Ricanstructions conditions that exist – The Brooklyn Rail


In view

Modern & Contemporary Hutchinson
Juan Sanchez: Ricaninstructions conditions that exist
September 1 – November 4, 2022
New York

The expression “Primero soy Boricua” resounds in the personal exhibition of Juan Sánchez Ricaninstructions conditions that exist at Hutchinson Modern. Twenty-four collage, painting, printmaking and mixed media works, spanning from the 1980s to his most recent output in 2022, provide insight into the artist’s trajectory, including his activism, political views and his lived experience as a Brooklyn-born Boricua. Sánchez borrowed the term “ricanstructions” from jazz and salsa musician Ray Barretto’s 1979 album Rican/Structure to refer to existing conditions that inform identity such as history, social and political experiences, and Sánchez’s process of adopting continental American influences as Nuyorican.

by Sanchez Ricarinstructions configure multi-layered images as a deconstruction of the Latin American sense of incompleteness due to economic and socio-political struggle. With humor and irony, Sánchez’s aesthetic embraces various elements to push the boundaries of politics by positioning Puerto Rico and Latin America at the center of the conversation. He strives to create a paradox between economic disparity, colonialism and decolonization, revealing the deeply rooted Catholicism intrinsic to his work.

Entering the gallery creates the feeling of being surrounded by Catholic altarpieces due to the large-scale paintings, Christian iconography, and the segmental arch of the wooden panels. One could feel the artist’s meditative process through the musical lyrics and spontaneous poetry written on the fresh paint of each canvas, while his collages allow us to observe the deconstruction of Catholic, Taino and African symbols and cultural traditions. through their juxtaposition with comic book and television characters.

One of the central paintings titled confused paradise (1995), is a word game that turns dice life into a game, both played and wagered. Following the structure of a cross made from New York City subway maps, the painting features two wrestlers resembling El Santo, the iconic Mexican wrestler of the 1970s, carrying the flag of Puerto Rico during the Puerto Rican Day Parade. At the top of the painting, the portrait of Jesus Christ appears on a twenty dollar bill surrounded by several Mickey Mouse characters, who also appear at the bottom. The contiguity of these religious and popular icons problematizes oppressive and inhumane practices such as movable slavery. In the center, an upside-down palm tree stands out against a landscape of Taino symbols representing Puerto Rico’s endless cycle of dependence on the United States. The golden surface represents the limb of reality and the reconstruction of reality once learned and constantly reconfigured.

Yo soy lo that soy (1996) is an autobiographical painting in which Astro Boy, a Japanese manga character from the late 1950s, appears flying through space surrounded by shells representing stars. The fierce eyes of this character symbolize the alter ego of the artist who carries the Puerto Rican flag. In the repeated portrait, the artist was four years old and wore a costume to a toddler’s first birthday party. In each image, the artist has circled himself to emphasize his innocence and shyness in an existential moment where Sánchez reaffirms his identity by creating a hypertext of his origin story.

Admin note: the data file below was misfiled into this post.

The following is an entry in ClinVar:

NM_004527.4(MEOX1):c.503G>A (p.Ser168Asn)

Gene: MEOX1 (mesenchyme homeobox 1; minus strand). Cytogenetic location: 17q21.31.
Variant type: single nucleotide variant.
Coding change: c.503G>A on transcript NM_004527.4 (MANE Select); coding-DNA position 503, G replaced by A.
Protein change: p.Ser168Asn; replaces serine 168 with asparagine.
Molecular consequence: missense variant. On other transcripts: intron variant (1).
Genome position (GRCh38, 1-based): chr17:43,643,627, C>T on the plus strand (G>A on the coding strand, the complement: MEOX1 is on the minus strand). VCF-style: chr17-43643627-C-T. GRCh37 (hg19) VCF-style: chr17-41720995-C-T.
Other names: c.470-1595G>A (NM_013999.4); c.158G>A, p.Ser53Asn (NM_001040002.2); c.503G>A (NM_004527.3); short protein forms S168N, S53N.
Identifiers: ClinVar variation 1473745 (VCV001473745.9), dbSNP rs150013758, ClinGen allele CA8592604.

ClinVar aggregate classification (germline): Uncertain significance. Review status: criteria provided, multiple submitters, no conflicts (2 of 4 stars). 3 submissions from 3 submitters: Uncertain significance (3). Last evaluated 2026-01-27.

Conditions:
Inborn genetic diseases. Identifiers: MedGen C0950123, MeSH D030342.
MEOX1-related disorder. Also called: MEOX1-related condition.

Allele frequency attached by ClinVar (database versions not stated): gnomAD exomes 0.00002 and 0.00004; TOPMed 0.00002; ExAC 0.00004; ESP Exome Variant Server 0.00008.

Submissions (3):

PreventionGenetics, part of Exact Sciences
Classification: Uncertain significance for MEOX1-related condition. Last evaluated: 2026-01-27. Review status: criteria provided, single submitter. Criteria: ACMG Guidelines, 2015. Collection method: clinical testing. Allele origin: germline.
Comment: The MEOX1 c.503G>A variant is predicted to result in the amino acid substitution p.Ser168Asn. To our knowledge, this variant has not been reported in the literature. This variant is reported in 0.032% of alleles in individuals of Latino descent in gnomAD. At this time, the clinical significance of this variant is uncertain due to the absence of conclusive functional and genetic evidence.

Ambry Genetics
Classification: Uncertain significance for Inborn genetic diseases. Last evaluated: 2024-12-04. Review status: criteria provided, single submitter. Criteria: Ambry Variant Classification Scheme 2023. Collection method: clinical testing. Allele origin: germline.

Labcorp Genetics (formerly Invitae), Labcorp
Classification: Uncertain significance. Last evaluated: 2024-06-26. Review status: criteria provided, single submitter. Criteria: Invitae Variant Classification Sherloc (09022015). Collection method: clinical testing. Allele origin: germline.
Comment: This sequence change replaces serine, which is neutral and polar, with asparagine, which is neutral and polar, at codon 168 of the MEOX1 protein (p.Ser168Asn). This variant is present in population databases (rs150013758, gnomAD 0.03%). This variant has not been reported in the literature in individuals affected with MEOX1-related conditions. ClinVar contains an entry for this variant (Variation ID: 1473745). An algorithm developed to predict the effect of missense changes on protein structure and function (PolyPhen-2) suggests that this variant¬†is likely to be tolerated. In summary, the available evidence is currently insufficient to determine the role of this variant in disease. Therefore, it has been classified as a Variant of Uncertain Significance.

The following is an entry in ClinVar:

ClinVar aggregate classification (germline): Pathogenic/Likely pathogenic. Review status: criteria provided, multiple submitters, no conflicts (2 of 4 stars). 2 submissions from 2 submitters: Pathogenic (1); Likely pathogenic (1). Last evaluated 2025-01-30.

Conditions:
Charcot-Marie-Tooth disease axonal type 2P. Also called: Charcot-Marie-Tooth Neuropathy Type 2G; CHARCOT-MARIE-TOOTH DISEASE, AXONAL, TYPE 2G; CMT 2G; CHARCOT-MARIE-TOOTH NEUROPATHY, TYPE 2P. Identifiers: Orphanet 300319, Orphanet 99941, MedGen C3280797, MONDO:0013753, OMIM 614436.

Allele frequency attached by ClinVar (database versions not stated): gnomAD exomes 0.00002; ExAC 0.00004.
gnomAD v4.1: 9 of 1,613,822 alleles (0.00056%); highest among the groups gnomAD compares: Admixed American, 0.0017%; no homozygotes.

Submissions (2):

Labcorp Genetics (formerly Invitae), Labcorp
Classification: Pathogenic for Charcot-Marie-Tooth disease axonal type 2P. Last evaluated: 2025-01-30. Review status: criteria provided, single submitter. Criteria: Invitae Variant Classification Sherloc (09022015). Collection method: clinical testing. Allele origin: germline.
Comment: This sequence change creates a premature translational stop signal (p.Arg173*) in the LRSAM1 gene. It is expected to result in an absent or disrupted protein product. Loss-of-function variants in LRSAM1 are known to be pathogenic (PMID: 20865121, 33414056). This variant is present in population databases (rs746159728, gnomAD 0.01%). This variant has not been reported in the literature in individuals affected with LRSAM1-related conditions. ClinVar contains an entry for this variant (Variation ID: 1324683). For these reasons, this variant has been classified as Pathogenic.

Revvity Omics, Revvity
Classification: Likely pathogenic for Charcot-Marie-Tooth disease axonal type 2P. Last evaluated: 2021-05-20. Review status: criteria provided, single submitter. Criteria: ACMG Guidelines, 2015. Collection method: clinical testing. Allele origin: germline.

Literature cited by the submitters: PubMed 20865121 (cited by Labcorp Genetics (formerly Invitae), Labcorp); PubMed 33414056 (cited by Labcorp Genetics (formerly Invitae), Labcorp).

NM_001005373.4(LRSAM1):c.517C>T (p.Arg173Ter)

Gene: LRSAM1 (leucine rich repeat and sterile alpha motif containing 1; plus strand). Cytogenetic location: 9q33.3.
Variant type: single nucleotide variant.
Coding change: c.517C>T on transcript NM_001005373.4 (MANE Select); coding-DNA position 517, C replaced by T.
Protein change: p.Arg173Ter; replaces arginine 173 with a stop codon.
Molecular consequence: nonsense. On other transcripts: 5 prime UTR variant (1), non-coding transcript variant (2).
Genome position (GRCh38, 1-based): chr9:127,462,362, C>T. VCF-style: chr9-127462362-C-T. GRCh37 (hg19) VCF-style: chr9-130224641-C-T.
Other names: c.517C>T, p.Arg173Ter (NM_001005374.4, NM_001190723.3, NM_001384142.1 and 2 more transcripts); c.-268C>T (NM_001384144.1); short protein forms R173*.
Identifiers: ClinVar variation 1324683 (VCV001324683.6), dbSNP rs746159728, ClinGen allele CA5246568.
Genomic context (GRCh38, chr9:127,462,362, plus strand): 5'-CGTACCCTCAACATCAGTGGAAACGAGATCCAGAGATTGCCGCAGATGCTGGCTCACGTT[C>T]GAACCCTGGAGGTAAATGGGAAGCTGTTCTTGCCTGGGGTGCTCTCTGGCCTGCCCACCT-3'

Like a mix of salsa and jazz, the exhibition invites us to observe the musicality of Sánchez’s visual compositions through their whispered memories beneath layers of color, gesture and hypertext. Located in the back room of the gallery, you have to strive to discover Young Warrior Lords (2009). This archival pigment print on watercolor paper delicately reveals the image of Pablo “Yoruba” Guzmán, Juan González and Iris Morales, former members of the Young Lords, which was a national political and civil rights organization focused on fighting for neighborhood empowerment and empowerment. determination for Puerto Ricans in the United States. The ideology of the Young Lords is visible through the superimposed layers depicting socialist iconography as a tribute to their resistance and solidarity.

More salsa music influences are emerging in By Tito Puente (2001–02). You can almost hear the luminous ostinato patterns of the timpani resonate through the repeating images of Saint Martin de Porres, patron saint of social justice, placed on a grid and crowned by the mirror image of Tito Puente. Between the image of Puente there is a rosary made of cowries and beads in the colors of the Puerto Rican flag. The painting, however, diverges into a circle divided by four double-pointed arrows, a Santería symbol representing the intersecting worlds and the possibility of going in different directions as a sudden and strong rimshot, a commentary on the complexity of the two worlds and identities commonly observed among immigrants and their future generations.

Hutchinson Modern presents Juan Sánchez’s first solo exhibition in a private Upper East Side gallery, which creates an intimate and emotionally charged space exploring Sánchez’s political history and his commitment to the sovereignty of Puerto Rico and the civil rights in general. Throughout his career, Sánchez has composed a visual melody that asks us to reassess our common notions and understanding of the multiplicity of Latin American identity.

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